OSHA News Release - (Archived) Table of Contents|
Region 4 News Release: USDOL: 00-134
Wednesday, July 26, 2000
Contact: Powell McDonald
PHONE: (954) 424-0242
KOHLER CONSTRUCTION COMPANY FINED $70,000 FOLLOWING FATAL ACCIDENT AT WEST PALM BEACH, FLA., CONSTRUCTION SITE
The U.S. Labor Department's Occupational Safety and Health Administration has cited Kohler Construction Company, Inc., and proposed penalties totaling $70,000 for safety violations at a West Palm Beach, Fla., construction site.
According to Jose Sanchez, OSHA's Ft. Lauderdale area director, the company was moving power lines and installing new poles at Tamarind Ave. and 15th Street on Feb. 3 when a worker was electrocuted.
Following the fatality investigation, OSHA issued one repeat citation against Kohler for violating OSHA standards by allowing employees to be exposed to energized electrical lines. This is the second electrocution of a Kohler Construction Company employee at a Florida construction site within the past three years. In this case, the worker was elevated in an aerial bucket, preparing to drill holes in a concrete pole, when he came in contact with a 7620 volt energized electrical line.
"Too many Florida construction workers are being killed on the job," said Sanchez. "And too many of the deaths are the result of electrocutions."
In 1999, to respond to the high rate of construction accidents in Florida, OSHA launched CARE - Construction Accident Reduction Emphasis program. The program follows extensive outreach activities with an equally extensive inspection and enforcement effort. This year, the agency introduced two new special emphasis programs under CARE, one targeting electrocutions involving overhead power lines and the other involving falls from elevations.
"Construction is a very hazardous industry. In 1999, electrocution and fall accidents accounted for 63 percent of the total construction fatalities in Florida," said Sanchez. "This spring, we conducted outreach sessions across the state and, as a result, many contractors, unions and other interested parties have formed partnerships aimed at reducing serious construction accidents and deaths occurring in Florida."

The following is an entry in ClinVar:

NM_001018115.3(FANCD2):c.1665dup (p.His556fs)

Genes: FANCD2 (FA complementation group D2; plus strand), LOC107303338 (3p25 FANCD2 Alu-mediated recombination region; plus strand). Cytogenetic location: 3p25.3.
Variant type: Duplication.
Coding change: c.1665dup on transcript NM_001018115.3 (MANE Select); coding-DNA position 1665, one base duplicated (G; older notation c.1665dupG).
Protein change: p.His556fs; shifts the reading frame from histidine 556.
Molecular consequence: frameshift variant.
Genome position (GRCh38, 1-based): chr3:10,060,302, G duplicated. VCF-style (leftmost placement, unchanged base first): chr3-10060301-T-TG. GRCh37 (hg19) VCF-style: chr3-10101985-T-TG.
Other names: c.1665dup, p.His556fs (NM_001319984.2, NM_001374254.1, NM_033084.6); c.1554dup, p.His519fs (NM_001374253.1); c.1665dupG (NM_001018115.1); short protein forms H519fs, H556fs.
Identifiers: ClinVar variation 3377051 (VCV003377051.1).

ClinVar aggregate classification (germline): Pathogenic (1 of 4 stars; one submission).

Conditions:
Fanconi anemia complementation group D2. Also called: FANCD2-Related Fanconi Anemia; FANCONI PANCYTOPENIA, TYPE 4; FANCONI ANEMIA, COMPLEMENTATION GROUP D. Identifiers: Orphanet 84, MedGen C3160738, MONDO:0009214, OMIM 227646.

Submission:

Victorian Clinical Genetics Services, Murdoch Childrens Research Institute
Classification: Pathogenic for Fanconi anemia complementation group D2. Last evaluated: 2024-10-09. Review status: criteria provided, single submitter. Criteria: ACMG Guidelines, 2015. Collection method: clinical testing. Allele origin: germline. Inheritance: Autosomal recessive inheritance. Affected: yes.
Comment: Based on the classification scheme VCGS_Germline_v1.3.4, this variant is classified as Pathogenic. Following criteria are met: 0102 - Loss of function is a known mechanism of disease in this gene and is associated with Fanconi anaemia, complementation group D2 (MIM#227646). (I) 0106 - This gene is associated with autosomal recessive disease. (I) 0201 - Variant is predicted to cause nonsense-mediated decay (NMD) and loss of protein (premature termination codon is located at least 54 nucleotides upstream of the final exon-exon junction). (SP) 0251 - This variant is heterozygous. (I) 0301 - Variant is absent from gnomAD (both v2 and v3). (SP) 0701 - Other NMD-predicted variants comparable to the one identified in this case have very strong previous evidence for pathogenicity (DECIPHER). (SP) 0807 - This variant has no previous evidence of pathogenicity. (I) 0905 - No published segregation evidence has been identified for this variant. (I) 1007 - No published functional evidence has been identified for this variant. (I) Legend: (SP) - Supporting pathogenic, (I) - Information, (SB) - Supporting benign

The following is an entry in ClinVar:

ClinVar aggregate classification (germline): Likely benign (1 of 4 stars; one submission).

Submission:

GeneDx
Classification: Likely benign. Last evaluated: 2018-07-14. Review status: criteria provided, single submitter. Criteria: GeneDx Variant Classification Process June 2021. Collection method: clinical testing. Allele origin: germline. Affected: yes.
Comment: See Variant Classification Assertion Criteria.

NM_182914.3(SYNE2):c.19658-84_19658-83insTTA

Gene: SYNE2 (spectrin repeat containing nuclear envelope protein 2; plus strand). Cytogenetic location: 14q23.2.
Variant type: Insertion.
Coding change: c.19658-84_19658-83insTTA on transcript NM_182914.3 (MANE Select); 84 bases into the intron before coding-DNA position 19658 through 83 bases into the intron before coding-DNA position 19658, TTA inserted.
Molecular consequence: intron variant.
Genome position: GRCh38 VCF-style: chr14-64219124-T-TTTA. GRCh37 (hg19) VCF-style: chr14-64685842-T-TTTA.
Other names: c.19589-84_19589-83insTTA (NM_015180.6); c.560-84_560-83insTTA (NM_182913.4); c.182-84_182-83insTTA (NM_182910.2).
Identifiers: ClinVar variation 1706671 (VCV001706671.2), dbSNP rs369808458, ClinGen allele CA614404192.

Sanchez added, "OSHA hopes to raise awareness among Florida contractors that failing to take safety precautions can result in heavy costs, both in human suffering and financial resources."
OSHA issues a repeat citation when an employer has been cited previously for a substantially similar condition and that citation has become a final order of the Occupational Safety and Health Review Commission.
St. Petersburg-based Kohler Construction Company, Inc., employs approximately 275 workers nationwide and had about 75 employees working at the West Palm Beach site. The company has 15 working days to contest the OSHA citation and proposed penalties before the independent Occupational Safety and Health Review Commission.
Inspection of the worksite was conducted by OSHA's Ft. Lauderdale area office located at 8040 Peters Rd., Bldg. H-100, Ft. Lauderdale, Fla., 33324; phone: (954) 424-0242. For more information about the CARE program, please contact any of OSHA's three Florida offices - Ft. Lauderdale, Jacksonville or Tampa.
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